The new area is the latest addition to the 700-acre reserve since it opened its Wetland Hide in April this year.

The new Wetland Discovery Area opening comes within the same month as Pensthorpe Natural Park sees its 30th anniversary and its 15th under the care of current owners Bill and Deb Jordan (pictured below).

For more information about Pensthorpe visit pensthorpe.com or call 01328 851465.

Visit Hellesdon History Live! on Saturday, July 14

Medieval firepower, a costumed re-enactment group, crafts and many other historical activities and displays will be on show in Hellesdon Community Centre tomorrow, Saturday July 14, from noon to 4pm., The Hellesdon History Live!  event, organised by Hellesdon Community History, is celebrating the 600th anniversary of the first Paston letter.

The Pastons were Norfolk’s most influential family at one time and their correspondence through the Wars of the Roses years has helped historians understand the period. The Pastons’ manor house in Hellesdon was besieged by the Duke of Suffolk in 1465.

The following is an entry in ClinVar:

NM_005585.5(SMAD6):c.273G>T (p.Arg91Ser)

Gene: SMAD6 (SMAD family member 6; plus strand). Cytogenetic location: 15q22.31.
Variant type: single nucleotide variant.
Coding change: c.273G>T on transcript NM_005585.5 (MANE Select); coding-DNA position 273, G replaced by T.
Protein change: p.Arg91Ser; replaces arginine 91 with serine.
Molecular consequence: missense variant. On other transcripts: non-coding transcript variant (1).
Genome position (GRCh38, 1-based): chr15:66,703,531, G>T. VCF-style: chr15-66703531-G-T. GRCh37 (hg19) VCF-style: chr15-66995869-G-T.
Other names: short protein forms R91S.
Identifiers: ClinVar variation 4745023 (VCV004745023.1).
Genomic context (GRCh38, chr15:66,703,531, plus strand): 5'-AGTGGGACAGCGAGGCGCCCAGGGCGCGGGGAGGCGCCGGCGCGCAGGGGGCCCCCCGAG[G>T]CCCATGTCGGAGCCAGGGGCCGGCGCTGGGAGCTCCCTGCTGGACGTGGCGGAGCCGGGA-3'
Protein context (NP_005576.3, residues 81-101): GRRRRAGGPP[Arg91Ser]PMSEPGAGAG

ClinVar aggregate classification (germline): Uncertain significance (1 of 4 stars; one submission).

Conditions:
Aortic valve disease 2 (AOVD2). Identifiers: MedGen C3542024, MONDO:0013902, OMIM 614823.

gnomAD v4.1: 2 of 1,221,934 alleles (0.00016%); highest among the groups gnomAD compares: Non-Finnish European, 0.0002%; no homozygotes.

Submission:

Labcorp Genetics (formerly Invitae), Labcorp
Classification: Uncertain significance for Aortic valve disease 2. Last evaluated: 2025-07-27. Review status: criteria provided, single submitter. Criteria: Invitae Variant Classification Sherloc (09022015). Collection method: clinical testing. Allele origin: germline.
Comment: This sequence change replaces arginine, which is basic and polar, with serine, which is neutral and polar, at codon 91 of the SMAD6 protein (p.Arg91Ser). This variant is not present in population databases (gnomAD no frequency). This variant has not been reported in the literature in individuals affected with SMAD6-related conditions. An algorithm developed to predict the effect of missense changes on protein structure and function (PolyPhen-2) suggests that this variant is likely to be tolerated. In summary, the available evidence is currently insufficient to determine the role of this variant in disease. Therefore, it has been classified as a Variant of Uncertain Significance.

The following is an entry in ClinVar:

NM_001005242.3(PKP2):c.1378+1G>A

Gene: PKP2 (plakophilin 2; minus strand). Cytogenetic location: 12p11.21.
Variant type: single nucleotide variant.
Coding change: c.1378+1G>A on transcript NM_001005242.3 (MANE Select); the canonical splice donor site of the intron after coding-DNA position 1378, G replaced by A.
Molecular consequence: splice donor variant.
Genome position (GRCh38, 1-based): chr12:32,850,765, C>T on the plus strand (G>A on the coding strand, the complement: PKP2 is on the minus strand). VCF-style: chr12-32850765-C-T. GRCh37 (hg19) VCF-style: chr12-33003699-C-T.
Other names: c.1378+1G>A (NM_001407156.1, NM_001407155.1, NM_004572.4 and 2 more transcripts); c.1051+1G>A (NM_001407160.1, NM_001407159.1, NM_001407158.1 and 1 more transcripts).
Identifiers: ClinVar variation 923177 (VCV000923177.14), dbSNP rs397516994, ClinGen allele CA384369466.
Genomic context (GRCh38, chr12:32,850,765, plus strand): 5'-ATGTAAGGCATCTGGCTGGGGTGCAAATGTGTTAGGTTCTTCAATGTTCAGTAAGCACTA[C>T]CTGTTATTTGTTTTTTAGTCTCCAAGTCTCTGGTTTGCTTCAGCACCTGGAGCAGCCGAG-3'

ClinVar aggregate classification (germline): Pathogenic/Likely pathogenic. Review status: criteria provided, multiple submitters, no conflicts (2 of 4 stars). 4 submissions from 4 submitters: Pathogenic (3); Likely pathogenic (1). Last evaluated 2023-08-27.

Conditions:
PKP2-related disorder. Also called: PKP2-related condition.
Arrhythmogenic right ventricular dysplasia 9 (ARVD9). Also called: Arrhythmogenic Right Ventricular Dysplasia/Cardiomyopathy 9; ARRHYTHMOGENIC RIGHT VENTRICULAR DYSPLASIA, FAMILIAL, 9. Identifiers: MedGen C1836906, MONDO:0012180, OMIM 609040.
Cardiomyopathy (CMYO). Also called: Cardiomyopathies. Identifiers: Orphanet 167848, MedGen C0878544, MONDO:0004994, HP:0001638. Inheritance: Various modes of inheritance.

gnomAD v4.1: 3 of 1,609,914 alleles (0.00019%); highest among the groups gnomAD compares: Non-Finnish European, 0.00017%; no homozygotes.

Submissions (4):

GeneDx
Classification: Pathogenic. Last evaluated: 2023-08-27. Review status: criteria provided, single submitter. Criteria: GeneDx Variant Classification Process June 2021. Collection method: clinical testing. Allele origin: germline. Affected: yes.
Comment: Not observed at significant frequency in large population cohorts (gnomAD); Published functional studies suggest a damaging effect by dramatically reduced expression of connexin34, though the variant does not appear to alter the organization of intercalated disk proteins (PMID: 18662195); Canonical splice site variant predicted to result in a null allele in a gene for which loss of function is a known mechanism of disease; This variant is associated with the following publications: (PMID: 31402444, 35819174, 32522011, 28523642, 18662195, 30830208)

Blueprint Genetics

Other attractions at the event include Hellesdon Community Choir, Hellesdon High PTA , UEA, and board games with Hellesdon Youth Club. Refreshments will be available.

 

 

 

 

 

Dentist home after helping Syrian refugees

Earlier this year Drayton resident, dentist Dr Gautam Sharma appealed to Just readers for toothbrushes, toothpaste and toys to take out to Lebanon where he was due to volunteer his time treating Syrian refugees with the charity Dental Mavericks. He’s back from his trip and reports on his experiences.

“As many of you in the community will know, I recently took part in a special mission to provide dental treatment and advice for displaced families in Syria.

“I want to thank each and every one of you from the Drayton and Taverham area who contributed donations to the local collection point, and in doing so, made such a difference to the lives of those I met.